Diagnosing “Feeling Behind”

I have to admit that “just do it” is the answer. It’s also true that I’ve always hated this answer when presented as-is, because it isn’t particularly helpful to someone who has yet to figure out why it hasn’t worked for them. It’s like telling someone with financial problems that earning more money and spending less will help them out. DUH. THANKS A LOT, PROFESSOR! GIVE MY LOVE TO CAPTAIN OBVIOUS! While the advice is sound, the lack of specific steps is what makes it lame.

So Maybe I Just Don’t Know What I’m Doing

Is it as simple as knowing what I needed to do? I made the Task Order Up series to provide scaffolding for this insight; I don’t really need a To Do list, I need no-brainer List of Steps. The inspiration for this was the Sumerian notion of me, as I understand it from Neal Stephenson’s seminal cyberpunk novel Snow Crash. The protagonist has this conversation with a librarian, who explains what me are (emphasis mine):

[…] Apparently, [me] are like algorithms for carrying out certain activities essential to the society. Some of them have to do with the workings of priesthood and kingship. Some explain how to carry out religious ceremonies. Some relate to the arts of war and diplomacy. Many of them are about the arts and crafts: music, carpentry, smithing, tanning, building, farming, even such simple tasks as lighting fires.” “The operating system of society.” “I’m sorry?” “When you first turn on a computer, it is an inert collection of circuits that can’t really do anything. To start up the machine, you have to infuse those circuits with a collection of rules that tell it how to function. How to be a computer. It sounds as though these me served as the operating system of the society, organizing an inert collection of people into a functioning system.”

My first thought: systems like The Printable CEO fit the bill, but it’s a task meta-system: they help you organize tasks, but don’t actually help you perform the task. Maybe that’s where I need the help. I’m not as expert as I thought.

Some of the things I’m behind on are daily household chores:

  • Vacuuming the House
  • Balancing a Checkbook
  • Doing the Dishes
  • Cooking a Meal

These are everyday tasks that everyone knows how to do…right? Maybe not. If I make a distinction between knowing how to and trained to, then there a difference in level of efficiency and mental effort. Sure, I know how to cook a meal, but it comes out different every time I cook it. Sometimes I forget ingredients. The way I’ve compensated is by adopting cooking principles which allow me to at least get good-tasting if inconsistent results. That’s find for the occassional meal, but not good enough to be a caterer or restaurant chef. I can shoot a gun with speed and accuracy, but not consistently on the move; I’m unlikely to survive a firefight against a veteran soldier. Likewise, when it comes to managing a household full of kids, the first diaper would do me in.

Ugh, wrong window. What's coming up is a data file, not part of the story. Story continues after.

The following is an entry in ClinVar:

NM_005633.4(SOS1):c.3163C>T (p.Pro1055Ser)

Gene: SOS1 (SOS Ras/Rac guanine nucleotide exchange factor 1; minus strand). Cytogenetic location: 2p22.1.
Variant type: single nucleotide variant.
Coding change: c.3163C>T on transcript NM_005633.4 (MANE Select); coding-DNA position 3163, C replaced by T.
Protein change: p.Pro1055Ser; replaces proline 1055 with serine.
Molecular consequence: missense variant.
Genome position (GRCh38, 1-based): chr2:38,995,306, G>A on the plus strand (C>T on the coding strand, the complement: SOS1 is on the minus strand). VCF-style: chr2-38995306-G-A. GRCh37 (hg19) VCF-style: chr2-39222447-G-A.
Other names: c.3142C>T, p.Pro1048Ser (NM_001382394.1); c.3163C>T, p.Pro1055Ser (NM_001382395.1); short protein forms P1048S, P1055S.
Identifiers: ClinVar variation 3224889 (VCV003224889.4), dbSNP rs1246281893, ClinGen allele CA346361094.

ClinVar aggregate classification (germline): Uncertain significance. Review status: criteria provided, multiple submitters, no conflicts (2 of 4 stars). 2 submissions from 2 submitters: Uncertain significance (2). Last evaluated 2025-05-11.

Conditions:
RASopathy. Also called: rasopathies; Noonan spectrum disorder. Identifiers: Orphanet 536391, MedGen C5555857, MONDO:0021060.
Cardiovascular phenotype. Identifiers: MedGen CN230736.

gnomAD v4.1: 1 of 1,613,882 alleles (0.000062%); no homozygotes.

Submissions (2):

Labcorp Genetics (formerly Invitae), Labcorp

This isn’t about being competent; it’s about being trained to do something efficiently. While changing that first diaper would likely disrupt my entire day due to the sheer trauma of it all, doing it repeatedly will make it automatic. It becomes part of my bag of tricks.

Reframing household chores as training much more interesting, and it becomes a small-scale learning challenge. Don’t know where to start? Here’s a list of steps, my personal me. Since I already know what’s supposed to happen, it should be relatively straightforward to shape that insight into discrete, readily-executable steps. I had never given thought to actually training myself in my day-to-day routine, because I have trouble learning by rote. I need to have the insight and the “why” provided, otherwise I can’t actually remember the steps no matter how hard I try. Inefficiency and error results.

Here’s an example of the very first Task Order Up card, which detailed the directions for cleaning my living room:

  1. Gather all clutter into piles sorted by destination (cups for the kitchen, shoes for the shoe closet, etc).
  2. Yoss garbage, pick up small junk off the floor that won’t vacuum (pennies, etc)
  3. Move piles to their destination (this spawns subtasks)
  4. Prep the living room for unimpeded vacuuming
  5. Vacuum main floor
  6. Vacuum couches